My thought process here is to involve the community in a partnership with the school to provide access.  The idea would be a partnership where the cost of a wireless access point and license would be split amongst the school and business.  The school would be able to extend their network and resources to the students outside of the school walls.  The business would benefit by providing a place in which the student and family can come to access the Internet where it may not be accessible in the home.  It would bring customers into the business while creating a relationship amongst those in the community.
I am attending Edcamp Columbus ( on March 14th and Edcamp Cleveland ( on March 21st 2015 where I hope to add this topic to the board and discuss it further.

OETC Keynote 2/12/15

These are my notes from the keynote session:
are you trying to invent a new education system or adding new features to a system that doesn’t work
what kind of problems would disappear with a driverless car that we face on an everyday base?
when one problem disappears new problems appear
change creates a chain of reaction that solves one problem but can create new problems
what kind of new jobs would arise out of change while others would be replaced?
what can we imagine the implications would be for education when we embrace change?
technology redfines the value of knowledge and talents.
Out of basement readiness instead of college and career ready
A good education no matter what it is should help keep children out of their parents basement.
Boomerrang generation
53% of college graduates in recent years are either under employed or not employed at all
Youth unemployment is a global issue
We have a talent mismatch.  Students may have been educated for the wrong economy.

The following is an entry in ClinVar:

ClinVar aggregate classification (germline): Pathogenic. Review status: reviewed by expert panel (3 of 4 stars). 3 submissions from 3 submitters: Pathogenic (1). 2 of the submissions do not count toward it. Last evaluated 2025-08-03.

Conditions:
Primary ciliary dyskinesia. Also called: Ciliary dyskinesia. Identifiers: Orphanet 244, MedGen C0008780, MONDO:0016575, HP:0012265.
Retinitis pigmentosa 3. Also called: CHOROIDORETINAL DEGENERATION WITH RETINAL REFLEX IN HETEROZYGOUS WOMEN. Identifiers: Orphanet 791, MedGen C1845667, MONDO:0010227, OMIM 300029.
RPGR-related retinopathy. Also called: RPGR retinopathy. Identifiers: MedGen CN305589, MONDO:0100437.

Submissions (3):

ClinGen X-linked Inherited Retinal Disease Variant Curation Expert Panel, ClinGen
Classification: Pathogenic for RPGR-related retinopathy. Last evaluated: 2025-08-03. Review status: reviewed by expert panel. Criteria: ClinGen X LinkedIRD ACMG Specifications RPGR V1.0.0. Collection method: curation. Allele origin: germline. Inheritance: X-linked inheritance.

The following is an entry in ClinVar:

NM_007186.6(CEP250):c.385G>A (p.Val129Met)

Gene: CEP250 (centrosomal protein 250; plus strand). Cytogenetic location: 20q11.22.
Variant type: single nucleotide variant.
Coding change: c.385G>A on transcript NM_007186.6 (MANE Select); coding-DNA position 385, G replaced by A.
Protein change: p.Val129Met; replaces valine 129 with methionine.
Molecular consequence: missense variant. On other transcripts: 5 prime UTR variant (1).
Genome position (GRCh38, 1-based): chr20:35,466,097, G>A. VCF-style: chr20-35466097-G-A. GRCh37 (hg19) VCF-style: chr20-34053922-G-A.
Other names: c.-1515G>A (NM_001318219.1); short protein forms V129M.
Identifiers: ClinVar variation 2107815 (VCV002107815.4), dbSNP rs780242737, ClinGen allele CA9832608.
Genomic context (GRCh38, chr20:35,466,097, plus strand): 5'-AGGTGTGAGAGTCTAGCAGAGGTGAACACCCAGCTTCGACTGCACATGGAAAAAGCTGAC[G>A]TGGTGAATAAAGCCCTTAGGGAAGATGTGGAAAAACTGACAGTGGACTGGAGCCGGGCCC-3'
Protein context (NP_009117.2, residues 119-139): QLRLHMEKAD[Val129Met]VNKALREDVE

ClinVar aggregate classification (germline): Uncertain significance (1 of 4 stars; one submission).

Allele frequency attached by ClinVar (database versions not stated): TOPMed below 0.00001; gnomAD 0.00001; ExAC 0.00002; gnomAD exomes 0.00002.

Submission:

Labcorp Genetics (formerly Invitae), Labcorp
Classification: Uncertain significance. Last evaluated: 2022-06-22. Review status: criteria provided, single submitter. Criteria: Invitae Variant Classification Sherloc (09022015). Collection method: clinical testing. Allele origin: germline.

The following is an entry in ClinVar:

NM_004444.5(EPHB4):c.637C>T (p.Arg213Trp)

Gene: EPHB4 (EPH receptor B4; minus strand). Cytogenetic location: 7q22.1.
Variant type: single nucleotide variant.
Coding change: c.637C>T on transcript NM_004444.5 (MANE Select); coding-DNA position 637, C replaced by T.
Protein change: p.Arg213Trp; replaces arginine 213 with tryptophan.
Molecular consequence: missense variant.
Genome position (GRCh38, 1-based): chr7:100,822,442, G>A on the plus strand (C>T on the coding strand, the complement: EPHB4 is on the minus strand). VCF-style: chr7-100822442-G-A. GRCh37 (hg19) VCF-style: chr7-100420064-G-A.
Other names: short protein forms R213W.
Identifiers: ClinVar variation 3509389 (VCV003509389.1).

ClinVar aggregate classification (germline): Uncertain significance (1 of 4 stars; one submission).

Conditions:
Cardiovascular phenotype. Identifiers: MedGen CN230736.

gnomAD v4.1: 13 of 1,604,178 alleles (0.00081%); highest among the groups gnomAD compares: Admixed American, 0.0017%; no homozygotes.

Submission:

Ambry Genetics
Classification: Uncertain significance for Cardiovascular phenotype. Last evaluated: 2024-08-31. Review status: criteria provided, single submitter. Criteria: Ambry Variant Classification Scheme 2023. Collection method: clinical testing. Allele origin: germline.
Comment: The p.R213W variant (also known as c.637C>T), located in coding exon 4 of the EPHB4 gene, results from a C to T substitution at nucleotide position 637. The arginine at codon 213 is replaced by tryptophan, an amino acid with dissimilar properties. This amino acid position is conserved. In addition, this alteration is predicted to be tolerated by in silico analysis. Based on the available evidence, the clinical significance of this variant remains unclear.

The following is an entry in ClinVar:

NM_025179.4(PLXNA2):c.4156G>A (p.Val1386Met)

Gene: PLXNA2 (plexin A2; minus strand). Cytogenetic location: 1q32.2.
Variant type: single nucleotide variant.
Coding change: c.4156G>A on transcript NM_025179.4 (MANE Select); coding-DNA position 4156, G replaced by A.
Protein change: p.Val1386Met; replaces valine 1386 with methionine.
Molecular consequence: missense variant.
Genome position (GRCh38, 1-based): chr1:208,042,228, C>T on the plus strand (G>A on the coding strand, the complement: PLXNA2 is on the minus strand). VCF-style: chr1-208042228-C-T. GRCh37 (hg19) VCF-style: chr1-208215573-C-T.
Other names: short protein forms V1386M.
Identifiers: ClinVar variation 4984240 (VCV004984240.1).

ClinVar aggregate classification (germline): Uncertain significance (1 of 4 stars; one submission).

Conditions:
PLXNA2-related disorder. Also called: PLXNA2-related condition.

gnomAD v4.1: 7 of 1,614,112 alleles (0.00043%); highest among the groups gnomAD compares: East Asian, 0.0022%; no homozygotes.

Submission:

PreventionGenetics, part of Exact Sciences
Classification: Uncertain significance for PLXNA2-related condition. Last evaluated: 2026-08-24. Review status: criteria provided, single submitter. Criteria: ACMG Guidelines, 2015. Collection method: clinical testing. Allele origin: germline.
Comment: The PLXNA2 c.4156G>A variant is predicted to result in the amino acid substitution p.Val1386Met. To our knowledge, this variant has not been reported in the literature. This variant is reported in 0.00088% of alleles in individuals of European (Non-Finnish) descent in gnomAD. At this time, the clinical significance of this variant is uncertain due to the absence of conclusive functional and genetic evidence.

We have students accquiring skills and knoweldge that have lost value in our society and economy today.  Our schools are following something that is outdated.
Traditional education is a sausage making process
We use the standards to prescribe what is valuable in our students.
If you are good at something you would be bad at something else.  No one can be talented in everything and no one can be bad at everything.
Time is a constant.  If you want to be good at something you still need to spend time practicing that skill.  This requires you to take time away from something else so you can become good at that something.
The education system was designed to make sure that our students were not different from the description we wanted.
The test scores in this system reflect how well we measure compared to the prescribed system.
The Second Machine Age by Brynjolksson and McAfee – Book.
Cogntive skills are being replaced by machines in todays society.
How many tax accountants have been replaced by software such as TurboTax or Tax Act?
The World is Flat – Thomas Friedman

Managing Wifi Deployment

These are my notes from the Managing HiStakes WiFi session.  This was a 3 hr workshop on the first day of #oetc15 – Slides
#oetc15 #HiStWiFi
J. Marc Hopkins – [email protected]
OETC 15 High Stakes Wifi.pptx
SWOCA Mnaaged Wireless Standards
Bluetooth and Wifi White Paper
Twitter: @jmarchopkins
High Stakes WiFi because of 1:1, BYOD, Blended Learning and Online Testing are now mission critical services in the education community.
3 Different models above require 3 different approaches to Wifi Management.  One size fits all DOES NOT FIT!
Review the SWOCA Wireless Standards document.  Looks at Traditional Classrooms, BYOD/Blended and Other Areas and the number of Access Points for each situation.
About 30 nodes per Access Point is idea.
Switches alleviated collissions (smarter than hubs)
###CD on Wifi###
802.11 is Half duplex with Tx and Rx using the same space
A radio can not transmit and receive at the same time.
This results in collission detechtion not being an option.
In Wifi we have Collission Avoidance where we wait for each frame to be ACKd.  No ACKd then collission assumed.
Simply put:  More devices > More Collisions > More Wait Time reducing throughput on the network
###RF Engineering###
LSM is unlicensed band and is the Wild West of RF.  Agreeing to accept any and all interference from any one in this band.
RF does not know any boundaries (i.e. Wall)